Residents and visitors could one day be using cable cars to cross rivers in two central Alberta cities.
A 350-metre urban ropeway, also known as a gondola, has been proposed to connect Red Deer’s business district with the Bower Ponds recreation area.
“In Red Deer, it’s really simple. There are two stations. It crosses the Red Deer River,” said Jeffrey Hansen-Carlson, president of Prairie Sky Gondola, which has said it would invest $25-million in the project.
Prairie Sky also wants to string cable cars across the North Saskatchewan River between downtown Edmonton and Whyte Avenue, a popular street with bars, restaurants and stores. Geotechnical and environmental assessments are being done and public input is being gathered through meetings with Indigenous communities and others interested in the project.
The projects are two of many proposed across North America as a way to move people across waterways or get tourists up mountainsides.
Steven Dale, an urban planner who created The Gondola Project website and has consulted on many proposals, said interest in urban ropeways has been growing steadily.
“Five years ago, the vast majority of my business was outside of North America,” Mr. Dale said. “Today, it’s probably 85 to 90 per cent in North America.
“Beyond the systems you have heard of, there are numerous other cities that are looking at this and discussing this very seriously.”
Mr. Dale said cities have started to realize gondolas can be cheaper than other transit, can be built over less time and can be used to quickly move people from one spot to another.
“No one likes to do a commute so the shorter and more predictable it is, the better.”
Toulouse, Grenoble and Paris in France are fully integrating gondolas into their transit networks, Mr. Dale said.
A similar idea is being considered in Burnaby, B.C., where city council in January endorsed a gondola connecting the rapid-transit SkyTrain lines to Simon Fraser University.
“The gondola project will create a safe and reliable transit option for Burnaby residents travelling to and from Burnaby Mountain,” Mayor Mike Hurley said in a news release at the time.
The project is part of council’s 10-year vision that guides priorities and investments in transit.
Mr. Dale said gondolas in Latin America “spread like wildfire” once the first integrated ones were built.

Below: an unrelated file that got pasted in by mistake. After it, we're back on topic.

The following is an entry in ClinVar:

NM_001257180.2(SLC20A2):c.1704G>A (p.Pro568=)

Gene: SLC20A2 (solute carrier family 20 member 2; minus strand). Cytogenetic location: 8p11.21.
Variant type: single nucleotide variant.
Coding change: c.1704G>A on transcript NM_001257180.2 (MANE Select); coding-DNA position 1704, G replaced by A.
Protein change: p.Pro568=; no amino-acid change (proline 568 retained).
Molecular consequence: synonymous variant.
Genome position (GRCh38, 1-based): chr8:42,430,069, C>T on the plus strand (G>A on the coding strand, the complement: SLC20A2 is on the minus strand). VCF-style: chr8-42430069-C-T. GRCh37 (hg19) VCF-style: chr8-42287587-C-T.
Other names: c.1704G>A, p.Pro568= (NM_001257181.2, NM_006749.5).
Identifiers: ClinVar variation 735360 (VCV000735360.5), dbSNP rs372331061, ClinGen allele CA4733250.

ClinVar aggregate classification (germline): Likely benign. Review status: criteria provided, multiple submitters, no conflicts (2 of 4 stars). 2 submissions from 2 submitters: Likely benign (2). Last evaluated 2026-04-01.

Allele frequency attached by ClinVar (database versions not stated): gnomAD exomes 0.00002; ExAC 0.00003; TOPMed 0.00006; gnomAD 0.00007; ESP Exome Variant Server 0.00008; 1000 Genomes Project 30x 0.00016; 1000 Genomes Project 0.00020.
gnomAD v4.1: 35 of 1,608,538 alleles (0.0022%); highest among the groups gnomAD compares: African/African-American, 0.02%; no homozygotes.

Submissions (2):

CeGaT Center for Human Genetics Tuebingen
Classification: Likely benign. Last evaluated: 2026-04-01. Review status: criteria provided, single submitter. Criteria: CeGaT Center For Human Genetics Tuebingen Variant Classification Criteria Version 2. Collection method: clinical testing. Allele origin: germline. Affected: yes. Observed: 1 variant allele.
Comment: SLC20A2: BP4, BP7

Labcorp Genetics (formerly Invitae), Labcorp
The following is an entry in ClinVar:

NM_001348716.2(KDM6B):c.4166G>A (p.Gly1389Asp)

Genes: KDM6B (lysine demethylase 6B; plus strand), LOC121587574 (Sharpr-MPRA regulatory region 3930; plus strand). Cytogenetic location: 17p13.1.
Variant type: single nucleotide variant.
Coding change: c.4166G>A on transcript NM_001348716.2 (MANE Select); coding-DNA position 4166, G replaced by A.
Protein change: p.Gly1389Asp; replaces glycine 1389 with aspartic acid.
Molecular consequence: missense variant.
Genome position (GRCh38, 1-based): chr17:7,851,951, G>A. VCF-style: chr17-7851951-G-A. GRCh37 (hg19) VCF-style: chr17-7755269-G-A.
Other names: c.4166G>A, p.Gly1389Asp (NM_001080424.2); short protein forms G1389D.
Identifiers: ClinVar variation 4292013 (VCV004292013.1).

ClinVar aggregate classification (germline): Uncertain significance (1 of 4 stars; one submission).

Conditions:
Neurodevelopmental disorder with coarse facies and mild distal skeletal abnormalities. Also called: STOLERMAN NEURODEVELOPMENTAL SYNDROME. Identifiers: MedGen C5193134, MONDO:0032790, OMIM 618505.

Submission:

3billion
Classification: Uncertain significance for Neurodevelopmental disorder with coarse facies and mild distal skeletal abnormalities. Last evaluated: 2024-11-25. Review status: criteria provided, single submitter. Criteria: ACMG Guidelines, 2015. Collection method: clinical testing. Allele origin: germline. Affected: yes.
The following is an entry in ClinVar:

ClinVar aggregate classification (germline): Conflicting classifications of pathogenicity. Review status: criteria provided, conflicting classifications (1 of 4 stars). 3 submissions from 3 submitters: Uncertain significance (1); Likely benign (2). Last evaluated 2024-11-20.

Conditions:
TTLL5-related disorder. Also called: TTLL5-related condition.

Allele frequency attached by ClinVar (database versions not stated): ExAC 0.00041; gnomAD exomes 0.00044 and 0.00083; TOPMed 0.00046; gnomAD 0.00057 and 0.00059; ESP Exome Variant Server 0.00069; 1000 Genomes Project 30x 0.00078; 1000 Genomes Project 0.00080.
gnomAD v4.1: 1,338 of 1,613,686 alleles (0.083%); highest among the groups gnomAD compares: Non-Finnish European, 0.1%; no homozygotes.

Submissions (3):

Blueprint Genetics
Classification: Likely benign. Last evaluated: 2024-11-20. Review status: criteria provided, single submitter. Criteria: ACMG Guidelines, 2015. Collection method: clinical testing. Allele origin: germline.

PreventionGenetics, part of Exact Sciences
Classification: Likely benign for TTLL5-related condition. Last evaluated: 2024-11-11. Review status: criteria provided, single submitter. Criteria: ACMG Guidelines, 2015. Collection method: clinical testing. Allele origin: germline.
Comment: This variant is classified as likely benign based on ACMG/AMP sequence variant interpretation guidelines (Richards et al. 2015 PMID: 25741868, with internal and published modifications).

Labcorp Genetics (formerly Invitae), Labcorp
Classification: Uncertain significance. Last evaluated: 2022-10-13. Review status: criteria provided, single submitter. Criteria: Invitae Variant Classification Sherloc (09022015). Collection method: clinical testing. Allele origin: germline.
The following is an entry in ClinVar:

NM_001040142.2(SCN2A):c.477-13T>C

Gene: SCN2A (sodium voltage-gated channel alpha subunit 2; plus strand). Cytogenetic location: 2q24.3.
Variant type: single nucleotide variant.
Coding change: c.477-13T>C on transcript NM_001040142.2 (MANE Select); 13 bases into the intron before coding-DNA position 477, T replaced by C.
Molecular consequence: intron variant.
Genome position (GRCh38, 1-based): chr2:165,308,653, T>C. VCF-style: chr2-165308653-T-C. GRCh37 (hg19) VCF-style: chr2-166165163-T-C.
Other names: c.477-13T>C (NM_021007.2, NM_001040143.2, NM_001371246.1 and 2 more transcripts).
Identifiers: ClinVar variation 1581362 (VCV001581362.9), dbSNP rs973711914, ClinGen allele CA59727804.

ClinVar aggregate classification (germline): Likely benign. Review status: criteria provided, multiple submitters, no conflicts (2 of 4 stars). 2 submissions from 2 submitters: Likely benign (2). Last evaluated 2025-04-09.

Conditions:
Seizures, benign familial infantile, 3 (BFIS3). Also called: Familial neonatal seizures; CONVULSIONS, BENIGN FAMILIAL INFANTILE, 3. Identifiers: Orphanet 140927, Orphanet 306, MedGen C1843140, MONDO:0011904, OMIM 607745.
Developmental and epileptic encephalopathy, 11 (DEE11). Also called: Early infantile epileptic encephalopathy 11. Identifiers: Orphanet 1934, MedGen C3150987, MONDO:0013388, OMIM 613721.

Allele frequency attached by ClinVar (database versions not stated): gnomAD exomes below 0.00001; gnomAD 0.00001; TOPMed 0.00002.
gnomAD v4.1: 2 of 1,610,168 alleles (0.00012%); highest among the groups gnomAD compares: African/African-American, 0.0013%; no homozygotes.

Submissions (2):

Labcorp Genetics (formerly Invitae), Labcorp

“Right now, North America is starting to pick up on it and it’s starting to spread here,” he said.
SCJ Alliance, the company where Mr. Dale works, is involved in a gondola project in Los Angeles and in a study for another one in Tampa Bay, Fla.
“Think about the absurdity of this. We are talking about using a ski lift as public transit in Florida,” he said. “It’s totally ridiculous, but that’s actually a good thing, because the ridiculousness of it gets people’s attention.”
Ironically, Mr. Dale said, it’s only Canadians who say: “We have snow. We have ice. We have wind. We have winter. How does it work in winter?
“It’s a ski lift. How do you think it works in winter? You take it out of the mountains and put it into a city and people’s minds go screwy.”
There are already gondolas in Western Canada for tourists and skiers, but others are being considered in the Alberta mountain towns of Banff and Canmore. Developers want to build cable cars that would carry people to the tops of mountains from the townsites.
In Canmore, a proposal for a gondola at Silvertip Resort is before the public until the middle of June to set the terms for an environmental review. The project would connect the resort to the summit of Mount Lady MacDonald.
A gondola to take skiers and hikers from the Banff townsite to the summit of the Mount Norquay ski resort was rejected in 2019 by Parks Canada. The resort’s owners, however, told Banff town council last August that they still hope to build a smaller version from the town to the mountain’s base.
Back in Edmonton, Mr. Hansen-Carlson said an urban gondola can be a tourist draw, but it can also be a transportation solution.
“As a piece of infrastructure, simply moving people, its day has come,” he said. “Around the world today, there are about 200 urban ropeways successfully operating.
“So, we are not a pioneer globally, but we definitely are in the North American context.”
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